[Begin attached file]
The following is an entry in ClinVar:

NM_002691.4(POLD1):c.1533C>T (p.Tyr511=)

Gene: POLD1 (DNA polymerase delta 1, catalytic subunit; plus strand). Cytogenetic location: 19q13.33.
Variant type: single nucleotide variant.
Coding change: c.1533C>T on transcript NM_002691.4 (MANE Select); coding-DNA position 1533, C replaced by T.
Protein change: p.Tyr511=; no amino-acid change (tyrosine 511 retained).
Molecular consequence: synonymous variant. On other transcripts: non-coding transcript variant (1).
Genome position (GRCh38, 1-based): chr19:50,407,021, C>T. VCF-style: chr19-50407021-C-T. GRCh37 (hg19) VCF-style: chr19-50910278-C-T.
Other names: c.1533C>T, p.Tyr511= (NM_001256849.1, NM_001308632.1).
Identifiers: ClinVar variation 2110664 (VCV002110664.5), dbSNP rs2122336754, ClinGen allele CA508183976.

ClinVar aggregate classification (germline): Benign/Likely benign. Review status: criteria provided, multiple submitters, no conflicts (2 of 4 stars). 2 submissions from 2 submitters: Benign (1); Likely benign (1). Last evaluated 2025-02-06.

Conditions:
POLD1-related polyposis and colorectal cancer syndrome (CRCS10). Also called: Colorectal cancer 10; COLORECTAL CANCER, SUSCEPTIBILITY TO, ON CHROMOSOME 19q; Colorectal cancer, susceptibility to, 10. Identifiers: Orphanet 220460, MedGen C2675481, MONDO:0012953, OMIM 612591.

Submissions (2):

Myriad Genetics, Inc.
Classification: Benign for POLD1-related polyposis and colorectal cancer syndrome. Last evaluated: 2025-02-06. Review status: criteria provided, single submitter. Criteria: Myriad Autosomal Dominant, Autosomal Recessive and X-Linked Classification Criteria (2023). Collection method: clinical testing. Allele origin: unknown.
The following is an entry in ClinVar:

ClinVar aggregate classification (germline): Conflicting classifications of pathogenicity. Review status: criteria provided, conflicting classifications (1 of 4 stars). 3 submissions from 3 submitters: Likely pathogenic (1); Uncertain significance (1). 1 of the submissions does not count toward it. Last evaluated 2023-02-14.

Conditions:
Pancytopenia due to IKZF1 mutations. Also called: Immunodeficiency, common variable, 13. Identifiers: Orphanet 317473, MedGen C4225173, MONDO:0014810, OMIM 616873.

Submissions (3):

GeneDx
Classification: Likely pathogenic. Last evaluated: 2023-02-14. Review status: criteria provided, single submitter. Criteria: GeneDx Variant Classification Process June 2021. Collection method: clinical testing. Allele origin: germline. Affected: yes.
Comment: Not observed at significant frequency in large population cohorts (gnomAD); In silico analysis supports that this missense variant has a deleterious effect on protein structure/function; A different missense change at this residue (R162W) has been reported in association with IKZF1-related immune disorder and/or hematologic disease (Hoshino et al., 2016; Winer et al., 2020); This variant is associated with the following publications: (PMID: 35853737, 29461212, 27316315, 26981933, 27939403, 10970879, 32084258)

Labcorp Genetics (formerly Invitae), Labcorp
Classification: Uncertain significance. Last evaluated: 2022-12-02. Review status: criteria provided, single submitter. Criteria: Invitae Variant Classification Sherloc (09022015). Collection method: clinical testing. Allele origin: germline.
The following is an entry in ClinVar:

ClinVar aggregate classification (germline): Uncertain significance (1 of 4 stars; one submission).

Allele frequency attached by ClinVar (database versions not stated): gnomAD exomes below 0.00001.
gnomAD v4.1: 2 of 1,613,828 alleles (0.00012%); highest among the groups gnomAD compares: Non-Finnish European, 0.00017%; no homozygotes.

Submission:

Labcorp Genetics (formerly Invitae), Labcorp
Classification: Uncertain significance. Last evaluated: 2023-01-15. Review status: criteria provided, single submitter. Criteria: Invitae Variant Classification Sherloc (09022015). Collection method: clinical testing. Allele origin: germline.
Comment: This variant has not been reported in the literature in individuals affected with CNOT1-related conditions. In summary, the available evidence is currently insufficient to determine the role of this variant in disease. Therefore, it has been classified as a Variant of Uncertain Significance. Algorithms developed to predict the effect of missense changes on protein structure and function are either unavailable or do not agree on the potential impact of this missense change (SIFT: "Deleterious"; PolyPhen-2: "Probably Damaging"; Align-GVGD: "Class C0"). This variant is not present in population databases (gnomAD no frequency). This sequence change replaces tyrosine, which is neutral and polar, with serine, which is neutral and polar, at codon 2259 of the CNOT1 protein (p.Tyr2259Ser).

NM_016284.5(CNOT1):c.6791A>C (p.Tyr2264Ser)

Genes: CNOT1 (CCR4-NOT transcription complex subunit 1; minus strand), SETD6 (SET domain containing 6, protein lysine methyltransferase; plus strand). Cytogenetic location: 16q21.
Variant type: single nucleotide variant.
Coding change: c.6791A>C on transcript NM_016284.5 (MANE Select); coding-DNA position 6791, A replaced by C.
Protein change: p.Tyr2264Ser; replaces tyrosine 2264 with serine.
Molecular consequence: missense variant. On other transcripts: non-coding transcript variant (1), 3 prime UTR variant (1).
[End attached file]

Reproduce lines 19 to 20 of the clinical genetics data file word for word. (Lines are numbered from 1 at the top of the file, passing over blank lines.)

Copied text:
Conditions:
Pancytopenia due to IKZF1 mutations. Also called: Immunodeficiency, common variable, 13. Identifiers: Orphanet 317473, MedGen C4225173, MONDO:0014810, OMIM 616873.